Thursday, October 27, 2011

The Monsters and the Monsters

Beowulf wasn’t the first scary story I ever read – I’ve loved reading horror for about as long I can remember. I gorged myself on Scary Stories to Tell in the Dark, Wait Til Helen Comes, the collected works of R. L. Stine, and then moved on to Dracula, Shirley Jackson, and Stephen King.

And really, in that crowd, I wouldn’t call Beowulf a scary story at all.

But if you want to think about scary monsters, well, it’s a good place to look.

There’s Grendel, of course. A demon, bent on wreaking destruction on Hrothgar and the Danes.  He kills for the sheer delight of it, it seems, and oh, he is a foul, terrifying nightmare of a creature. Grendel glories in his monstrousness, making it so easy for the reader to feel nothing but happiness at his death. Grendel is the monster, and Beowulf is the hero, and killing the monster is the thing the hero does.

But not everyone delights in Grendel’s death, and here’s where Beowulf’s take on monstrousness gets really interesting.  Grendel, like all of us, had a mother. And his mother is, understandably, devastated by his death, and by the display of part of her son’s body like a trophy, and she takes revenge. Beowulf, being the hero, kills this monstrous mother as well.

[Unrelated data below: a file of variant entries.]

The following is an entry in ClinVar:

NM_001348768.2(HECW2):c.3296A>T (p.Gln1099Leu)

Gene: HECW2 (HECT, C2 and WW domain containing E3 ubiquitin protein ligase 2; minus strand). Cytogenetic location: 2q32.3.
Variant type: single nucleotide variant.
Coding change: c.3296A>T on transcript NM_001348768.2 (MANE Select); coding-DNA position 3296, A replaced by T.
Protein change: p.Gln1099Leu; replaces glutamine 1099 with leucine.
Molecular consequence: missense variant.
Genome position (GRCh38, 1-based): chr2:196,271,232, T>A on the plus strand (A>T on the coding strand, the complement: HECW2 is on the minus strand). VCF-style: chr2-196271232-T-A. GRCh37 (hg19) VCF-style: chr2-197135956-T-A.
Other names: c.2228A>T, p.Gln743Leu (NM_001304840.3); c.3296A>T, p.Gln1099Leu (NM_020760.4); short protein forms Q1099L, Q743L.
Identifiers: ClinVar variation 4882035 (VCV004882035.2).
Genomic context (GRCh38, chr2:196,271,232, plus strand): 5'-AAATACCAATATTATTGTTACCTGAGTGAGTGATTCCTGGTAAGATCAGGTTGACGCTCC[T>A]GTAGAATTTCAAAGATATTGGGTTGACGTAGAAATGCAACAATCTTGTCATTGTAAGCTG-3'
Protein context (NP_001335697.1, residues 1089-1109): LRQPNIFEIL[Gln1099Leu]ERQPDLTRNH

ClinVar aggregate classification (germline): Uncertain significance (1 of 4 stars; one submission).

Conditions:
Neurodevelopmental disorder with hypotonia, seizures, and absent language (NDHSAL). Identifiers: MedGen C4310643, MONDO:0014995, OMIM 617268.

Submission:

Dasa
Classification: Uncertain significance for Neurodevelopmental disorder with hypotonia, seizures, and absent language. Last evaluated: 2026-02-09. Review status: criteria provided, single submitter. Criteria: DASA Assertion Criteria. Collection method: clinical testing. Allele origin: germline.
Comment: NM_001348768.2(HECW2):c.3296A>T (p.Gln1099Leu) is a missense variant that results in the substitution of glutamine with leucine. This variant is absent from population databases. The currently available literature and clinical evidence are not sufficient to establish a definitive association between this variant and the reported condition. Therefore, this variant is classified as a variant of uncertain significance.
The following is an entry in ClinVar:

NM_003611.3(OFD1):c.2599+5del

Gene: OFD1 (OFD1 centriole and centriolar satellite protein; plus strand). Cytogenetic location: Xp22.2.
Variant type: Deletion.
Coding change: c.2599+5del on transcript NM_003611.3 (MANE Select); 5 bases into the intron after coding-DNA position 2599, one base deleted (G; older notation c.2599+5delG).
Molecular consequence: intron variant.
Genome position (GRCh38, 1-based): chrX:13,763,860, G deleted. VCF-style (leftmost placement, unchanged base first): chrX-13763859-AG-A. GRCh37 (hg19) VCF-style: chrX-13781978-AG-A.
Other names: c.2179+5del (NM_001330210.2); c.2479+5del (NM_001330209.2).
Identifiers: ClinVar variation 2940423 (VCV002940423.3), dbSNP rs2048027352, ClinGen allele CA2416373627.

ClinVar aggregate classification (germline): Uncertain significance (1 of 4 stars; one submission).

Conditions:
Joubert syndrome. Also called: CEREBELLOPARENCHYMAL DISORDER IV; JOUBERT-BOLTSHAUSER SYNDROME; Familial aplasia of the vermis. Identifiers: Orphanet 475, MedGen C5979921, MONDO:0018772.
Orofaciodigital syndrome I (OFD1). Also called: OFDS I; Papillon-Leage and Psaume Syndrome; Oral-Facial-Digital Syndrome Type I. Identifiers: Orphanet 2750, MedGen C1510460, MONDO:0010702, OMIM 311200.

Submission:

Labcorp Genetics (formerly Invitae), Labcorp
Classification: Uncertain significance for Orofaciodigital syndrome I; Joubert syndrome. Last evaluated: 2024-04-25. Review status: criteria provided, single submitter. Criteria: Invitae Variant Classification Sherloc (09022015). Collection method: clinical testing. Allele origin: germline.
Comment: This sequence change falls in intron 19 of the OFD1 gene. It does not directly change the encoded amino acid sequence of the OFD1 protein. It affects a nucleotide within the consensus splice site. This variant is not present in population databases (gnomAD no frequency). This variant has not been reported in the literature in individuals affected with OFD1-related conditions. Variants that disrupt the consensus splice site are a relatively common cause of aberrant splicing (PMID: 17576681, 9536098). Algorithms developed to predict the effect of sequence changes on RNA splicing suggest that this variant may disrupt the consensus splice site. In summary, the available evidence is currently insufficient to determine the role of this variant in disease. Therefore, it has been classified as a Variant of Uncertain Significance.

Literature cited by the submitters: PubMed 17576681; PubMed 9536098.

That moment, for me, is the moment when Beowulf truly becomes a scary story. Not that rampaging monsters who are nigh-unstoppable without a Hero of Heroes aren’t scary – they are. Grendel has stalked my nightmares in much the way he stalked Heorot. Grendel is pretty firmly in the monster camp – he commits brutal murder on a regular basis for no apparent reason other than the joy of it. His death at Beowulf’s hands seems justified. But the death of Grendel’s mother is a more complicated thing.

Yes, she looks monstrous. Yes, she bore a monstrous son. But her act is not a monstrous act, but rather a human one – revenge for her loss. The death of the king’s beloved counselor for the death of her beloved son. A life for a life. Wergild. So if her act is simply the act of a mother, who is the monster in this situation? Is it Beowulf, the hero? And if the monster is the hero, is the monster also us?

I’m not the first person to think about this question (see, for example, J. R. R. Tolkien’s essay, from which I appropriated the title to this post, “Beowulf: The Monsters and the Critics.”) But for me, that question – what does a monster truly look like?  - has been one that has haunted me ever since. It is certainly a question that has informed my writing because I think that the scariest monsters aren’t the ones easily identifiable as such. I think that what makes a monster truly scary is its humanity, the moment where we look at something monstrous, and we see ourselves reflected in that horror.

Acknowledging the monstrous in yourself? Truly a horror story.